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New breakthrough in UM’s microchip research enables quick DNA testing for prompt diagnosis
A paper by UM scholars was recently published in Lab on a Chip, a publication under the Royal Society of Chemistry in the United Kingdom. The paper proposes a new technique that can quickly identify the DNA of multiple potential pathogens causing septicemia from a single droplet (1uL). This new technique will allow medical workers to promptly identify pathogens and administer treatment in remote mountainous regions. This is yet another breakthrough in UM’s microchip research. The related system is expected to be put into production within the next two years.
Titled ‘3D Microblade Structure for Precise and Parallel Droplet Splitting on Digital Microfluidic Chips’, the paper was co-written by PhD student Dong Cheng, Prof Jia Yanwei, Dr Gao Jie, Dr Chen Tianlan, Prof Mak Pui-In, Prof Vai Mang-I, and Vice Rector (Research) Prof Rui Martins.
In the study, 3D microblades were innovatively fabricated on the pathway of droplet transportation on DMF chips, providing precise, reversible, volume controllable and parallel droplet splitting. With multiple blades implemented, only two electrodes were needed to simultaneously generate up to four daughter droplets in one step splitting. Using this technique, the DNA of multiple potential pathogens causing septicemia were successfully identified from a single droplet (1uL).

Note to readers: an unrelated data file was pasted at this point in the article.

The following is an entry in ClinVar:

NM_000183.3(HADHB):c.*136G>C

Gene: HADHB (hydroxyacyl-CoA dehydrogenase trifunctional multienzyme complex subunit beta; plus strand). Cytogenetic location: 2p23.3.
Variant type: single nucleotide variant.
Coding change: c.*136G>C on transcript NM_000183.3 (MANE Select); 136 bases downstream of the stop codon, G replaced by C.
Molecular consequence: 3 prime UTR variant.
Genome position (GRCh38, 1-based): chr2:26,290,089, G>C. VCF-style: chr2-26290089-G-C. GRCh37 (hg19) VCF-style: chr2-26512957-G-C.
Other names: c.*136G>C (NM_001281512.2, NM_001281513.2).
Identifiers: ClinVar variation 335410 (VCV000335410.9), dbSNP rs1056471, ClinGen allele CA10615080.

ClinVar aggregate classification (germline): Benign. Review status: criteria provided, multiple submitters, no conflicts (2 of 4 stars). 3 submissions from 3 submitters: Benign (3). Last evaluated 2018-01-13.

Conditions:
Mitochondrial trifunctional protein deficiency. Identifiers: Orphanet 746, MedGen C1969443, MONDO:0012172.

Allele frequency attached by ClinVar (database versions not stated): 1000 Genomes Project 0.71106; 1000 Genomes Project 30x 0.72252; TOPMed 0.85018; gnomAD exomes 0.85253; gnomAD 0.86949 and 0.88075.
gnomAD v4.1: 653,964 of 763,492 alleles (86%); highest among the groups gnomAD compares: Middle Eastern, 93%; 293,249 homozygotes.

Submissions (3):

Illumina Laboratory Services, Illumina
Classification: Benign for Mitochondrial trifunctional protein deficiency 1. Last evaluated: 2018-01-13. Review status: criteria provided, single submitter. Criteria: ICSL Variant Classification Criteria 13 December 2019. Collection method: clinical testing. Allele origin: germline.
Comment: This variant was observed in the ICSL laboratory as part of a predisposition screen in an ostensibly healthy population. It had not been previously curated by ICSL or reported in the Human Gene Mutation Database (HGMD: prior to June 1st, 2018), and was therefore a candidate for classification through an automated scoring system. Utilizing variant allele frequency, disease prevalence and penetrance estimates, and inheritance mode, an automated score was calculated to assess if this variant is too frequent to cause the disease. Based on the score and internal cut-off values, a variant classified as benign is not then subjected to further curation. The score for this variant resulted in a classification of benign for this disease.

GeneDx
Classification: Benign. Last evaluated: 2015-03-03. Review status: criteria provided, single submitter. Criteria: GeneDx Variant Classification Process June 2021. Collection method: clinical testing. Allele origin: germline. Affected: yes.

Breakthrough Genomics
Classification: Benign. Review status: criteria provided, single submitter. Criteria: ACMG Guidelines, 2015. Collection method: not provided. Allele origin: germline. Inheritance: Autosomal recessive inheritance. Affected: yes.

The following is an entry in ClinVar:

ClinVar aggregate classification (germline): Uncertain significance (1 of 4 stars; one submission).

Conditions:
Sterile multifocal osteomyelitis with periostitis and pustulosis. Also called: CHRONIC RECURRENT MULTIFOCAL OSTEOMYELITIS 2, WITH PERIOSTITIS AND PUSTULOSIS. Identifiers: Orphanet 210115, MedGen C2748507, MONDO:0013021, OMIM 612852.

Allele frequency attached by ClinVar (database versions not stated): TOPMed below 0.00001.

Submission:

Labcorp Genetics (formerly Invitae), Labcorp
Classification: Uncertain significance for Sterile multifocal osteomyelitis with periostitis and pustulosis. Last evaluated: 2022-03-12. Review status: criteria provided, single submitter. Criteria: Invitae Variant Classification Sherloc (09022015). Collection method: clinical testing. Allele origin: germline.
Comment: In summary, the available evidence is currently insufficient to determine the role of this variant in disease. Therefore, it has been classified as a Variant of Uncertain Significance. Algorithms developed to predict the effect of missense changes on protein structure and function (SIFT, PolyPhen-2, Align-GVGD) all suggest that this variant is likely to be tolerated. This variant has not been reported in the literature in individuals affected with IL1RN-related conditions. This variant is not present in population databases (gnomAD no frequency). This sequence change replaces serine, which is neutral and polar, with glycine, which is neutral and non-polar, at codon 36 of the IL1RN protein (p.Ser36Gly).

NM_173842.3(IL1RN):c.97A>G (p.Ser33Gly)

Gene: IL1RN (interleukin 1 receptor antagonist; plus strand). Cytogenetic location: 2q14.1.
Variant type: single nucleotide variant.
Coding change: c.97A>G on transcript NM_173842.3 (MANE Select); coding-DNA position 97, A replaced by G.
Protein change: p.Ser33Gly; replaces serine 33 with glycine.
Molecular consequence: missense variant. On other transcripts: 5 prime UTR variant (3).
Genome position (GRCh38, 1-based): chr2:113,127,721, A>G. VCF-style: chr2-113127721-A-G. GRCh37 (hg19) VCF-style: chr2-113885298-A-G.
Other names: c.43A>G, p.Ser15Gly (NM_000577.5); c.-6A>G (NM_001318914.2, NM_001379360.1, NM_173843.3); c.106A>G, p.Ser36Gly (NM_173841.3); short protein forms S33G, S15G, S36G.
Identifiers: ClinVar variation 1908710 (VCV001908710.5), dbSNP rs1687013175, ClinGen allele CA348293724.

According to Prof Jia Yanwei, analysis of parallel DNA is not difficult; the real challenge lies in the volume of the sample. Traditional PCR machines normally require samples of 25uL, and the analysis can only be done in a laboratory. The new technique developed by UM using digital microfluidics only requires a sample of 1uL to achieve the same results. Moreover, this new technique can be applied to make portable outdoor DNA testing devices.
The main advantage of this system is that it can realise portable DNA testing and diagnose hidden or contagious diseases, which will allow medical workers to promptly identify pathogens and administer treatment in remote mountainous regions.
Source: Communications Office
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